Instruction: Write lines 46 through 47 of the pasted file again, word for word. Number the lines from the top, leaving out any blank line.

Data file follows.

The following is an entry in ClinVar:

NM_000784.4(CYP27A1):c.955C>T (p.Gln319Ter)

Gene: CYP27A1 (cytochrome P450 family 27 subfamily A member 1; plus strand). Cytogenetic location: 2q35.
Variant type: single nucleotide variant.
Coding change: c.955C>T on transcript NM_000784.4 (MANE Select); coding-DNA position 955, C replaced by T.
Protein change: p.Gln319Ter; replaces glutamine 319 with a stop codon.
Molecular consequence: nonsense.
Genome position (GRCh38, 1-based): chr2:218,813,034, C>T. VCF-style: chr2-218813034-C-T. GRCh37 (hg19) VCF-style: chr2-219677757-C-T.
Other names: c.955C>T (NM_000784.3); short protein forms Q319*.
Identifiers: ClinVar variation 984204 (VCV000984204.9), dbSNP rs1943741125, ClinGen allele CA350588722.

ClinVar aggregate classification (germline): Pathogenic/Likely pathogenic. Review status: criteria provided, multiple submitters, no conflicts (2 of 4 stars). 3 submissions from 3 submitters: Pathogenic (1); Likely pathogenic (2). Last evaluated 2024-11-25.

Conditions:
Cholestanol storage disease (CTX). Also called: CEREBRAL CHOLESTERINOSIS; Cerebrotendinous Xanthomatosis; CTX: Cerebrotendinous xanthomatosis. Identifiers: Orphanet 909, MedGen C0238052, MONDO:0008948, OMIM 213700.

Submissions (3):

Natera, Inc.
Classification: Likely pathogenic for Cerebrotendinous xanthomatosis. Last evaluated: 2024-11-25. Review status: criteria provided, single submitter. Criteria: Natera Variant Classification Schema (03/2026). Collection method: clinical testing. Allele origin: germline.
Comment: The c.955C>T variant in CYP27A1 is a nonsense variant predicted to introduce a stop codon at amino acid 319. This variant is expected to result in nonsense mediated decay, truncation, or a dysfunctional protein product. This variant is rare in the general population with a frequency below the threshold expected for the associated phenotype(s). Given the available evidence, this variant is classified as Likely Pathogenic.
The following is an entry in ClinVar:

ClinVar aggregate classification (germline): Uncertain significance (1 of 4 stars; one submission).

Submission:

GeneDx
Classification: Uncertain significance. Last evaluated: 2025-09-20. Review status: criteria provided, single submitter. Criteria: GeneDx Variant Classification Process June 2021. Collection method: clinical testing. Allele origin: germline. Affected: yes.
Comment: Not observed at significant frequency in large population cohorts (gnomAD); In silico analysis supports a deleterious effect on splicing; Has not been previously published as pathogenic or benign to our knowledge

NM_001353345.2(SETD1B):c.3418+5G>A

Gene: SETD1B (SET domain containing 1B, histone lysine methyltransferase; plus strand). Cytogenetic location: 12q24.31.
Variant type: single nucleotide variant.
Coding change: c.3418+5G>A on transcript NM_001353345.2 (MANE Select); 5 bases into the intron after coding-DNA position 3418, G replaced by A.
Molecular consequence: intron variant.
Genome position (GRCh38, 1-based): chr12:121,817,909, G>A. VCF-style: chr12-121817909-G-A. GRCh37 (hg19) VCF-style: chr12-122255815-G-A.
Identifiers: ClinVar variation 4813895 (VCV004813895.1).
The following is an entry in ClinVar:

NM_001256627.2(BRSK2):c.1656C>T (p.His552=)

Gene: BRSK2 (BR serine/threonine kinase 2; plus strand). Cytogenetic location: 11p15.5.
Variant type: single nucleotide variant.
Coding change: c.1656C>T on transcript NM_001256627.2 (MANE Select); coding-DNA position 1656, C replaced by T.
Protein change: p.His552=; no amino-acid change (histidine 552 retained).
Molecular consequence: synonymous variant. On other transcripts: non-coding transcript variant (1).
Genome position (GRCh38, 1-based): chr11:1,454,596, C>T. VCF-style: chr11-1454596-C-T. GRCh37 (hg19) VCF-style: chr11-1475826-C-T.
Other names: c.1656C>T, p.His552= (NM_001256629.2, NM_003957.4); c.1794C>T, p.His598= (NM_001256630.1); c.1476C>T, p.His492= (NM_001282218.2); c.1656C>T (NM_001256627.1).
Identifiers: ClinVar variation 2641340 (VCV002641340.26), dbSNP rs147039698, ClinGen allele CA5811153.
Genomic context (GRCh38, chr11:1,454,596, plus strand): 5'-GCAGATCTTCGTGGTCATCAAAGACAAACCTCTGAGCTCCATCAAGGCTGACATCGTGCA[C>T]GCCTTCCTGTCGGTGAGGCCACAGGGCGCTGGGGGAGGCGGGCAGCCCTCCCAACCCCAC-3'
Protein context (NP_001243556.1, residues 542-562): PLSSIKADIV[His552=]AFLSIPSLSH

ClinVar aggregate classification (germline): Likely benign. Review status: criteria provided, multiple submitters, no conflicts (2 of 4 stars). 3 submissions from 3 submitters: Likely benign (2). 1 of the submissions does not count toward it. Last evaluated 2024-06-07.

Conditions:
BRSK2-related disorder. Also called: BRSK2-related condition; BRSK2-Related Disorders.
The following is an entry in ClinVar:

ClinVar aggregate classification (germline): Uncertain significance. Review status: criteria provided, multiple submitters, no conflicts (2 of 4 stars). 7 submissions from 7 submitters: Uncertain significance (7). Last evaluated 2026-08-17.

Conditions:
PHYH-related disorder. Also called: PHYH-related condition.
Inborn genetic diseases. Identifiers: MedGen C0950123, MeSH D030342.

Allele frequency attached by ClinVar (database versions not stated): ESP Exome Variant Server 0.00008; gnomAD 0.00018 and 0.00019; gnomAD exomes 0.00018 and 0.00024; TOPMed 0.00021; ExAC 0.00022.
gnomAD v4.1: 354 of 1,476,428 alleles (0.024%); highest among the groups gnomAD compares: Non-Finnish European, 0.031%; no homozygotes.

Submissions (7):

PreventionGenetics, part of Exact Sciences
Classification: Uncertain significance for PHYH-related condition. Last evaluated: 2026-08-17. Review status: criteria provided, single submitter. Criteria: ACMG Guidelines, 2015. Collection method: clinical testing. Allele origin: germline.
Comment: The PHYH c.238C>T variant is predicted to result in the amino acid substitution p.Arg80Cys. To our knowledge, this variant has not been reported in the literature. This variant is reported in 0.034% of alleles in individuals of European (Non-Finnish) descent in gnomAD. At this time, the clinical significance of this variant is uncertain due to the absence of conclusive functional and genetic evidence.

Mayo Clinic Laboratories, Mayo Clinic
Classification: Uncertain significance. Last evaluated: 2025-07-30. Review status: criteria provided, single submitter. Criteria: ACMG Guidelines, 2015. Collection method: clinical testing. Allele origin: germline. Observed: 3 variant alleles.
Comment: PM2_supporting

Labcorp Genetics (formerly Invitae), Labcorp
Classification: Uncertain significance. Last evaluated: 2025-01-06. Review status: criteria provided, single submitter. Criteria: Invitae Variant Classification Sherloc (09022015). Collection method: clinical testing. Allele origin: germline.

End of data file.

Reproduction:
The following is an entry in ClinVar:

ClinVar aggregate classification (germline): Uncertain significance. Review status: criteria provided, multiple submitters, no conflicts (2 of 4 stars). 7 submissions from 7 submitters: Uncertain significance (7). Last evaluated 2026-08-17.